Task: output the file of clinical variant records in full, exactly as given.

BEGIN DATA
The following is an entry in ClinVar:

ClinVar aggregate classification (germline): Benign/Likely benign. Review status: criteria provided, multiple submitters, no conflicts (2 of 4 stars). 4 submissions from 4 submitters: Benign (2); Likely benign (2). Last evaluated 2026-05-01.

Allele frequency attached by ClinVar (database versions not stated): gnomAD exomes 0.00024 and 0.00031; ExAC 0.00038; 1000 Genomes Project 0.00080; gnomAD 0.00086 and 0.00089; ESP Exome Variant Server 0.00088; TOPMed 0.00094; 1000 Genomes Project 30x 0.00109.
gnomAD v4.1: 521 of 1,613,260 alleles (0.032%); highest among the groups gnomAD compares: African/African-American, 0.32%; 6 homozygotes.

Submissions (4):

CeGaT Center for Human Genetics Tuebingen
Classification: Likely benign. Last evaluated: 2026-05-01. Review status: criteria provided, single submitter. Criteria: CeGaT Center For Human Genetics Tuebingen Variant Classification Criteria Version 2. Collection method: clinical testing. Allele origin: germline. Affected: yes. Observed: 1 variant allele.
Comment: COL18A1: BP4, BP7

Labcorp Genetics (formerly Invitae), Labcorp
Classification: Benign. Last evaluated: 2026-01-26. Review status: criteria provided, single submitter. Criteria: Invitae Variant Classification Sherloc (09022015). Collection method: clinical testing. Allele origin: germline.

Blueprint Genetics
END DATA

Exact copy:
The following is an entry in ClinVar:

ClinVar aggregate classification (germline): Benign/Likely benign. Review status: criteria provided, multiple submitters, no conflicts (2 of 4 stars). 4 submissions from 4 submitters: Benign (2); Likely benign (2). Last evaluated 2026-05-01.

Allele frequency attached by ClinVar (database versions not stated): gnomAD exomes 0.00024 and 0.00031; ExAC 0.00038; 1000 Genomes Project 0.00080; gnomAD 0.00086 and 0.00089; ESP Exome Variant Server 0.00088; TOPMed 0.00094; 1000 Genomes Project 30x 0.00109.
gnomAD v4.1: 521 of 1,613,260 alleles (0.032%); highest among the groups gnomAD compares: African/African-American, 0.32%; 6 homozygotes.

Submissions (4):

CeGaT Center for Human Genetics Tuebingen
Classification: Likely benign. Last evaluated: 2026-05-01. Review status: criteria provided, single submitter. Criteria: CeGaT Center For Human Genetics Tuebingen Variant Classification Criteria Version 2. Collection method: clinical testing. Allele origin: germline. Affected: yes. Observed: 1 variant allele.
Comment: COL18A1: BP4, BP7

Labcorp Genetics (formerly Invitae), Labcorp
Classification: Benign. Last evaluated: 2026-01-26. Review status: criteria provided, single submitter. Criteria: Invitae Variant Classification Sherloc (09022015). Collection method: clinical testing. Allele origin: germline.

Blueprint Genetics